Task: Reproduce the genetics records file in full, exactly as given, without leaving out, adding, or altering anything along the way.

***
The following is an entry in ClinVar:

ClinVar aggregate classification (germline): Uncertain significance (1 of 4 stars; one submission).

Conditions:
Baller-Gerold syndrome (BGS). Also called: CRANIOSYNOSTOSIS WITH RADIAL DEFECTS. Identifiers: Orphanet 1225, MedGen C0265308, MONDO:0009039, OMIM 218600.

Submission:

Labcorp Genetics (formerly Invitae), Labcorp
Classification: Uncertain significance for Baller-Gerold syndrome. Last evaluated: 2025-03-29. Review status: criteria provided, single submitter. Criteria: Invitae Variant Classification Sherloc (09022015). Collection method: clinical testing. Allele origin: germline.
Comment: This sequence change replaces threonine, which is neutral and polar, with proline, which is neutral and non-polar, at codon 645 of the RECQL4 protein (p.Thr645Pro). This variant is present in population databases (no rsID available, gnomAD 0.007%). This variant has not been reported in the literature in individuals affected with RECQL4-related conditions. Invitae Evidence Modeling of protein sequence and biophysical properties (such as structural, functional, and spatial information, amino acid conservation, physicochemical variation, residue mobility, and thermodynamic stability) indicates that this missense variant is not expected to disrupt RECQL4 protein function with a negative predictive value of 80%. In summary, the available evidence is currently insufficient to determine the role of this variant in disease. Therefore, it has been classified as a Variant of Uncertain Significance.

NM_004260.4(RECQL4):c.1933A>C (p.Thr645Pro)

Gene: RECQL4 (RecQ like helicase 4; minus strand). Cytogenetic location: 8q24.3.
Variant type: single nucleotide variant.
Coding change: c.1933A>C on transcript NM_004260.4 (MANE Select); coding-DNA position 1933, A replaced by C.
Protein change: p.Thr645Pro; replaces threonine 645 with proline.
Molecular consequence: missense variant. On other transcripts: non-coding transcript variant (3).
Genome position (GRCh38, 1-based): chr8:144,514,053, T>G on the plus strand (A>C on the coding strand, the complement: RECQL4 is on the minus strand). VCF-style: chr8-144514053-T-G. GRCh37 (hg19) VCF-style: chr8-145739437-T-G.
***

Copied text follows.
The following is an entry in ClinVar:

ClinVar aggregate classification (germline): Uncertain significance (1 of 4 stars; one submission).

Conditions:
Baller-Gerold syndrome (BGS). Also called: CRANIOSYNOSTOSIS WITH RADIAL DEFECTS. Identifiers: Orphanet 1225, MedGen C0265308, MONDO:0009039, OMIM 218600.

Submission:

Labcorp Genetics (formerly Invitae), Labcorp
Classification: Uncertain significance for Baller-Gerold syndrome. Last evaluated: 2025-03-29. Review status: criteria provided, single submitter. Criteria: Invitae Variant Classification Sherloc (09022015). Collection method: clinical testing. Allele origin: germline.
Comment: This sequence change replaces threonine, which is neutral and polar, with proline, which is neutral and non-polar, at codon 645 of the RECQL4 protein (p.Thr645Pro). This variant is present in population databases (no rsID available, gnomAD 0.007%). This variant has not been reported in the literature in individuals affected with RECQL4-related conditions. Invitae Evidence Modeling of protein sequence and biophysical properties (such as structural, functional, and spatial information, amino acid conservation, physicochemical variation, residue mobility, and thermodynamic stability) indicates that this missense variant is not expected to disrupt RECQL4 protein function with a negative predictive value of 80%. In summary, the available evidence is currently insufficient to determine the role of this variant in disease. Therefore, it has been classified as a Variant of Uncertain Significance.

NM_004260.4(RECQL4):c.1933A>C (p.Thr645Pro)

Gene: RECQL4 (RecQ like helicase 4; minus strand). Cytogenetic location: 8q24.3.
Variant type: single nucleotide variant.
Coding change: c.1933A>C on transcript NM_004260.4 (MANE Select); coding-DNA position 1933, A replaced by C.
Protein change: p.Thr645Pro; replaces threonine 645 with proline.
Molecular consequence: missense variant. On other transcripts: non-coding transcript variant (3).
Genome position (GRCh38, 1-based): chr8:144,514,053, T>G on the plus strand (A>C on the coding strand, the complement: RECQL4 is on the minus strand). VCF-style: chr8-144514053-T-G. GRCh37 (hg19) VCF-style: chr8-145739437-T-G.